Dick Durand, dean of the college of business and economics at Lehigh University, was quoted in an article how the Lehigh Valley is becoming home to biopharma, technology, healthcare, candy manufacturing – and it’s ripe for economic opportunities. Lehigh University and a team of partners are leading the Lehigh Valley toward a new economy that promotes life-science companies, high-tech startups, and high-end retail. Lehigh’s Financial Services Lab is a multi-million dollar investment designed to some extent by business for business. The concept that Durand is explaining is as elegant in its simplicity as the wood-trimmed walls of the room. As he puts it, “The business community is my customer. The entire corporate community has recognized it is no longer enough to have just a degree,” says Durand. “People are looking for a skill set that will add value from the day the employee walks through the door. We ask industry groups what skill sets they need for their employees, then build a program that satisfies those needs.” Opened in October 2004, the Financial Services Lab is one of the more visible aspects of that market-driven approach to education.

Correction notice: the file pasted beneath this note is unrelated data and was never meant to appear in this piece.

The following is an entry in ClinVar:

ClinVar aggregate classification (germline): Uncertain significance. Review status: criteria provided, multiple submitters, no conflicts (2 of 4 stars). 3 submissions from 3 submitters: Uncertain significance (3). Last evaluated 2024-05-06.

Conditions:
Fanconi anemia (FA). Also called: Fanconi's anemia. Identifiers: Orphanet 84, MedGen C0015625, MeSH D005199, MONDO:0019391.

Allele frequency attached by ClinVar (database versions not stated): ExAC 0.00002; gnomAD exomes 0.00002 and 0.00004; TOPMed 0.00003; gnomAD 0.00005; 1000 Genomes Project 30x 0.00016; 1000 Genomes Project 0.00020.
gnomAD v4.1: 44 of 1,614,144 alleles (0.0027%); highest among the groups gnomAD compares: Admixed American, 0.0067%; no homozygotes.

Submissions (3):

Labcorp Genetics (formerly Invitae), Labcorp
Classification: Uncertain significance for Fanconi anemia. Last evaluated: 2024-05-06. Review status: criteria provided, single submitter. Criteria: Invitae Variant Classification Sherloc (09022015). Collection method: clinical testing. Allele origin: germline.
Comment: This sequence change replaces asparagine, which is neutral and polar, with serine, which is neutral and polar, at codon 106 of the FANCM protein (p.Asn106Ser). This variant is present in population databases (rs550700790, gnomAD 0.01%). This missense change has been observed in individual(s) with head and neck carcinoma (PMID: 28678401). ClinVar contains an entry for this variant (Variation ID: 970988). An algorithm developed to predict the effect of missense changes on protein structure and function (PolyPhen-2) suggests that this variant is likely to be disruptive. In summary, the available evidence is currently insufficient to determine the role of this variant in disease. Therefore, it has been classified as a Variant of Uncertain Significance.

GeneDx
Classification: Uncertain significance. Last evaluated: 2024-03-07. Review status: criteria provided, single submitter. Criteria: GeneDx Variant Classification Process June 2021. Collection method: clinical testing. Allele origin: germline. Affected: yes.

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Miami Herald (Sunday Circulation: 416,530)
What Does Social Security Have in Common with Gay Marriage, Abortion…

Laura Katz Olson, professor of political science at Lehigh University, was quoted in an article about what Social Security has in common with gay marriage, abortion rights or the display of the Ten Commandments in courthouses. The answer is that all have sparked debates that resonate far beyond single-issue politics and probe deeply into American cultural values. In theory, arguments for or against privatizing Social Security are about arcane economics and a looming demographic bubble called the Baby Boom. Behind that front, however, lies a revealing glimpse of a vast cultural divide that can be boiled down to two simple questions. That kind of thinking baffles Olson, who studies aging issues extensively. “I think what is being lost is the community obligations to each other,” she says. “The thing that is being lost is, Social Security is social insurance. We are engaged in a community effort to take care of each other.”